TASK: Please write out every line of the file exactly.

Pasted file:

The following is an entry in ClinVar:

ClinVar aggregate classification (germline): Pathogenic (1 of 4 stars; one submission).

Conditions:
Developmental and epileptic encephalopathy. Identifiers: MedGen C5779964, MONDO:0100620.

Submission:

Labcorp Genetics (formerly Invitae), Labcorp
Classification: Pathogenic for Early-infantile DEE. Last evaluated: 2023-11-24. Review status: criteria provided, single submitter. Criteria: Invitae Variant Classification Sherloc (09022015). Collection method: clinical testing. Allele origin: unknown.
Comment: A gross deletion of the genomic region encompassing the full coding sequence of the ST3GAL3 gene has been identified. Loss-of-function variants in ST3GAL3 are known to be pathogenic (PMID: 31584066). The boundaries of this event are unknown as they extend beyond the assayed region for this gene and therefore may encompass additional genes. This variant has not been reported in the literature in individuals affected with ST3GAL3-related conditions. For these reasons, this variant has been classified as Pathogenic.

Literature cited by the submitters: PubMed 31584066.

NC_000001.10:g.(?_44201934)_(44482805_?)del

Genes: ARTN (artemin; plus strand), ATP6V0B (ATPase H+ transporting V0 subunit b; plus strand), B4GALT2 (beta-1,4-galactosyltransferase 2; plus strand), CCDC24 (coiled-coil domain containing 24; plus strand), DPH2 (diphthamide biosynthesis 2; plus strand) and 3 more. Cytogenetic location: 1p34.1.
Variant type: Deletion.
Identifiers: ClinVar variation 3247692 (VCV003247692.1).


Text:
The following is an entry in ClinVar:

ClinVar aggregate classification (germline): Pathogenic (1 of 4 stars; one submission).

Conditions:
Developmental and epileptic encephalopathy. Identifiers: MedGen C5779964, MONDO:0100620.

Submission:

Labcorp Genetics (formerly Invitae), Labcorp
Classification: Pathogenic for Early-infantile DEE. Last evaluated: 2023-11-24. Review status: criteria provided, single submitter. Criteria: Invitae Variant Classification Sherloc (09022015). Collection method: clinical testing. Allele origin: unknown.
Comment: A gross deletion of the genomic region encompassing the full coding sequence of the ST3GAL3 gene has been identified. Loss-of-function variants in ST3GAL3 are known to be pathogenic (PMID: 31584066). The boundaries of this event are unknown as they extend beyond the assayed region for this gene and therefore may encompass additional genes. This variant has not been reported in the literature in individuals affected with ST3GAL3-related conditions. For these reasons, this variant has been classified as Pathogenic.

Literature cited by the submitters: PubMed 31584066.

NC_000001.10:g.(?_44201934)_(44482805_?)del

Genes: ARTN (artemin; plus strand), ATP6V0B (ATPase H+ transporting V0 subunit b; plus strand), B4GALT2 (beta-1,4-galactosyltransferase 2; plus strand), CCDC24 (coiled-coil domain containing 24; plus strand), DPH2 (diphthamide biosynthesis 2; plus strand) and 3 more. Cytogenetic location: 1p34.1.
Variant type: Deletion.
Identifiers: ClinVar variation 3247692 (VCV003247692.1).